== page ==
Disney Deletes TRON 3: End of Line?

June 5, 2015
By | 4 Comments


Post by Nicholas Benson, University of Wisconsin-Madison

In the wake of the news that Disney will not move forward with the (unconfirmed) plans to make a third TRON film, fans of the TRON universe have started a petition in favor of the movie, while journalists have more predictably started speculating as to why Disney has decided to cancel production. Both the fan-lead petition and the speculative articles reduce the decision to a financial one. These views, as with most popular opinions about the industry, fail to consider the complex history Disney has with the TRON property. Given that history, Disney’s indecision about the property, in combination with their recent failed attempts to expand the Disney live-action brand (John Carter (2012), The Lone Ranger (2013), and Tomorrowland (2015)), rather reflects the company’s inability to reconcile the disconnect between their branded properties and their acquired ones so they may be more explicitly associated with the Disney brand.


Currently, Disney has two financially successful properties in Marvel and Star Wars. Although these two properties bring in money from the male demographics that Disney has long sought after, in the mind of the average audience member neither of those properties are likely seen as truly belonging to Disney—for example, my guess is it will likely be a long while before you see a poster that says Disney’s The Force Awakens. The italic Disney signature doesn’t even appear above the Star Wars Rebels logo, a series made by and for the Disney channel. Due to Disney’s lack of brand presence within these films, the success of these franchises does little to contribute to the Disney brand in and of itself, independent of the acquired properties. On the other hand, the content that Disney is generating that is seen as truly Disney entertainment, such as the recent live action Cinderella, or the upcoming live action Beauty and the Beast, is perceived as being either for girls, children, or Disney fanatics.

original-tron-tron-with-dTRON, on the other hand, is a property that is perpetually stuck somewhere in between those two Disney spheres. Aesthetically and thematically it feels more like Star Wars or The Avengers. The dark corners of the grid have more in common with Star Wars’ Coruscant than Alice’s Wonderland. Yet, TRON is actually an original Disney property like Cinderella or Beauty and the Beast and therefore carries with it the Disney seal of fantasy and wonder. The original TRON does not resonate with Disney fans, nor does it really resonate with sci-fi fans: it is a cult classic, one that a very select group of mainly programmers and computer aficionados hold to be something of an inspiration.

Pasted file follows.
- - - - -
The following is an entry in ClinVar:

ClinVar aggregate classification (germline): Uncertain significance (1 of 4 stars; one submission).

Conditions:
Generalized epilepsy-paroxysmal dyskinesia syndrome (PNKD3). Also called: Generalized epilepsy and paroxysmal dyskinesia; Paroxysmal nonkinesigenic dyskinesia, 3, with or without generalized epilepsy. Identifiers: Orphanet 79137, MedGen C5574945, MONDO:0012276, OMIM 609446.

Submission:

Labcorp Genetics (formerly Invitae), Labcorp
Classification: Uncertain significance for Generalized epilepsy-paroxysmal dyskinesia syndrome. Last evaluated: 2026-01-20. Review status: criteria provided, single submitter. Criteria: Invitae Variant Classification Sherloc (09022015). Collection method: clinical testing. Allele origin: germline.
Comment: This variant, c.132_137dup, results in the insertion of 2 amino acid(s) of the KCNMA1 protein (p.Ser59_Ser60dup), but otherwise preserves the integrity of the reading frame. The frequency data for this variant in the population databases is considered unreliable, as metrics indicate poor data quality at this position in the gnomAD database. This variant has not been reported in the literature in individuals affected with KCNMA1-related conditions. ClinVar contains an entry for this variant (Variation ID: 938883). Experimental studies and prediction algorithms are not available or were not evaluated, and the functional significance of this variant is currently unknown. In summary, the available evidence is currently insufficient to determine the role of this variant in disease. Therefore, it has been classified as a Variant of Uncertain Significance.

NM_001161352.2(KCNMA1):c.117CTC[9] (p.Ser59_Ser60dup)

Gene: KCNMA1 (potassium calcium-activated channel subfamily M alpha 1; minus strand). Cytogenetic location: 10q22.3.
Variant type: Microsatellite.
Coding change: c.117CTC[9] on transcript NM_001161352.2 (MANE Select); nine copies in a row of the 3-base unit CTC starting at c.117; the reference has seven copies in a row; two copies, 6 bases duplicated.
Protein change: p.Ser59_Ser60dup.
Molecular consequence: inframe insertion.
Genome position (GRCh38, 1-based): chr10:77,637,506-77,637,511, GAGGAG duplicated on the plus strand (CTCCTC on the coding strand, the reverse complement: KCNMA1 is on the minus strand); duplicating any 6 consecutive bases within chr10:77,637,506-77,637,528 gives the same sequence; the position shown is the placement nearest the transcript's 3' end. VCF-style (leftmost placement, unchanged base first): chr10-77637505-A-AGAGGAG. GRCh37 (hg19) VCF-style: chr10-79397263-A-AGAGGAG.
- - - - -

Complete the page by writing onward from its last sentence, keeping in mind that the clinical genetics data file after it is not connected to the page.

Despite their current reluctance to commit, Disney has—or had—big dreams for TRON. TRON has historically represented Disney’s desire to expand and grow its brand beyond family friendly entertainment to appeal to a broader audience. TRON came at a time when Disney was having an identity crisis and on the verge of financial collapse. The company sought to capitalize on the popularity and franchising success of sci-fi adventures brought on by the success of Star Wars. The original 1982 film tells the story of Kevin Flynn (Jeff Bridges) a young computer hacker who gets sucked into a computer. It goes without saying that TRON was hardly at home in the house that Mickey Mouse built, but that was exactly the point. Disney wanted to show they could do more than family friendly animation. Yet, despite their best efforts and a small cult following, the movie failed to have the cultural impact that Disney wanted.


It was thirty years before they gave TRON a second chance. Disney had found some success in live action films in the early 2000s with the Pirates of the Caribbean movies which resonated with both Disney fans (because of its origins as a Disneyland ride), and with general fans of action adventure movies (because it was good). TRON was certainly an attempt to not only keep that going but bring it to the next level. Disney fired up the franchise machine on all cylinders, and TRON: Legacy was released in 2010. Despite mixed critical reception, the sequel became a relative financial success making almost $400 million worldwide.

However, financial success was only a piece of what Disney was after with TRON. What they really wanted was what Lucasfilm had, a lucrative transmedia franchise with staying power that appealed to males of all ages. In the spirit of what Star Wars was doing with The Clone Wars, Disney produced the animated series TRON: Uprising for their network Disney XD. Although the series was well done and received fairly positive reviews, the ratings failed to meet expectations and the show was deemed a failure and canceled after one season. Soon after, Disney purchased Star Wars and the hype around TRON slowly died out. Rumors of a sequel never went away, and Disney still drew on the property from time to time. For example in Disney’s California Adventure a TRON-themed dance party continued nightly until mid-2012, and recently Disney put out two characters from Legacy as a digital exclusive for their Disney Infinity 2.0 iOS App, with plans to release physical versions of the figures with the upcoming Disney Infinity 3.0.